Smart. Savvy. Attuned to who's calling her prized iphone illegally. As hard as I try to clarify - there is no place in my wife's realm of possibilities for an Avatar call solicitation. "Why would someone clip sentences together and play them?" she says. "How stupid is that. And why would someone ring my phone four times quickly to get me to call back, and then have chopped up messages try to interact with me?"
Avatars are tough to get.
Even when I take the confusion and mystery out of the technology. My wife doesn't get the point of an Avatar call. "Well if I can't interact with the thing, and it isn't exactly live, and it's not really recorded, what's the point?" I can't help but think what the average recipient experiences with an Avatar. Or elderly person answering their cell.
People don't have a place for an Avatar experience in their realm of possibilities.
I guess that's why the technology doesn't get many complaints. At least up to this point. It also gets better results than standard recorded voice robocalls.
Maybe that's why they've become so popular.
But I know who's behind the curtain.
I'm sure that's why I'm so impatient with the things. The minute the tip is shown: A little too pushy. Talking over me. Can't get the thing to stop soliciting. I know it's an Avatar.
But to the average Joe, Avatars show up as, "something isn't right with this person." They don't have a reality for someone pulling levers on a machine activating snippets.
So I thought my best friend would understand Avatars quickly."I had to hang up on a very pushy Policeman calling for the Police Benevolence Association today," she said.
"Is it live, or recorded?" she asks.
"It's kind of in between," I say. "Someone in the Philippines is pushing pre-recorded snippets of sentences in response to your replies."
"Why would someone do that? Why not just talk?." she says.
"Because you wouldn't talk with someone in the Philippines. But you might talk to someone that sounds like the nicest person in the world, in your local dialect."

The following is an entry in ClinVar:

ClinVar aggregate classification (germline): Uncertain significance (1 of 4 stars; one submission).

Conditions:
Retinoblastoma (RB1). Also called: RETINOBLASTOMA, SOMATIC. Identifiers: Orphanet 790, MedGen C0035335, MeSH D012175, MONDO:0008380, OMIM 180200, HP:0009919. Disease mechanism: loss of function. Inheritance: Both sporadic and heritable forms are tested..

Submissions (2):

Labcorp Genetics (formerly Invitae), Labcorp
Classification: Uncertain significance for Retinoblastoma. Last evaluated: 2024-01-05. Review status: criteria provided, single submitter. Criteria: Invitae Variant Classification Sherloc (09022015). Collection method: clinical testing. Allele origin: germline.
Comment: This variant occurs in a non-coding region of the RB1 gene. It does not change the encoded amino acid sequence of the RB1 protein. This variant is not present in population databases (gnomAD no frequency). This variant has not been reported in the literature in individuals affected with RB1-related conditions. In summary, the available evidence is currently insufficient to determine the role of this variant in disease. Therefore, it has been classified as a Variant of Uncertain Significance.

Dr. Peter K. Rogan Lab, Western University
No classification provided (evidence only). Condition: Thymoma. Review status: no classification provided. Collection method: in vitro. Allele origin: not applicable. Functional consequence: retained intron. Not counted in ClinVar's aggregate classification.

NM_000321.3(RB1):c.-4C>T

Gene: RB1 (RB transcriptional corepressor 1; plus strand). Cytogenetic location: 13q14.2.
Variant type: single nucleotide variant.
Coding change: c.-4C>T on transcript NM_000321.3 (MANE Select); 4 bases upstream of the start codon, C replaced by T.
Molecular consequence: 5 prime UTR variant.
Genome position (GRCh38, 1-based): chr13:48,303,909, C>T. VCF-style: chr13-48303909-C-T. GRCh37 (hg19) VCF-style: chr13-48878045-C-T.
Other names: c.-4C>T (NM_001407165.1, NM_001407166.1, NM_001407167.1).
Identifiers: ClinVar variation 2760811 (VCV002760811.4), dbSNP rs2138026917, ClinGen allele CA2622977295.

"But he was unreasonable, and wouldn't give me exact answers." she said.
"That's because they can't. Only pre-prepared answers to something you might say. Like talking to a partially retarded robot toy."
"But he started out the call like he was real. He even said, 'Hello. Hello - Oh O.K. My name is..." she said.
"That's all part of the spam, " I said. "So you think it's real at first, but you have no place to put this thing in your consciousness. It's not live, and it's not recorded. It's something else. You just know something is terribly wrong. And the hair starts to go up on the back of your neck. It's worse than someone being too friendly too early in the calling relationship."
"Well I don't get it." she said.
"Why would someone want to do that?"
Update 10/4/2016: We just received an Urgent Legal Alert from Eric Allen at Allen, Mitchell & Allen, top TCPA Attorney. Apparently, Avatars will be treated the same as robocalls within six months - requiring the same express written consent before calling:
The FTC has indicated its intent to take action against the use of avatar (or "soundboard") calling technology in the very near future... Allen Legal has obtained a draft FTC letter intended to be issued by the agency shortly. Recall that several years ago, the FTC issued a 2009 letter to an industry member regarding avatar technology, expressing the regulator's opinion that despite the pre-recorded components of avatar, they did not think this made the call a "robocall." Since that time, however, the FTC began receiving avatar-related complaints. The FTC reached out in early 2016 to indicate they were re-evaluating their prior position on avatar given the new complaints and concerns.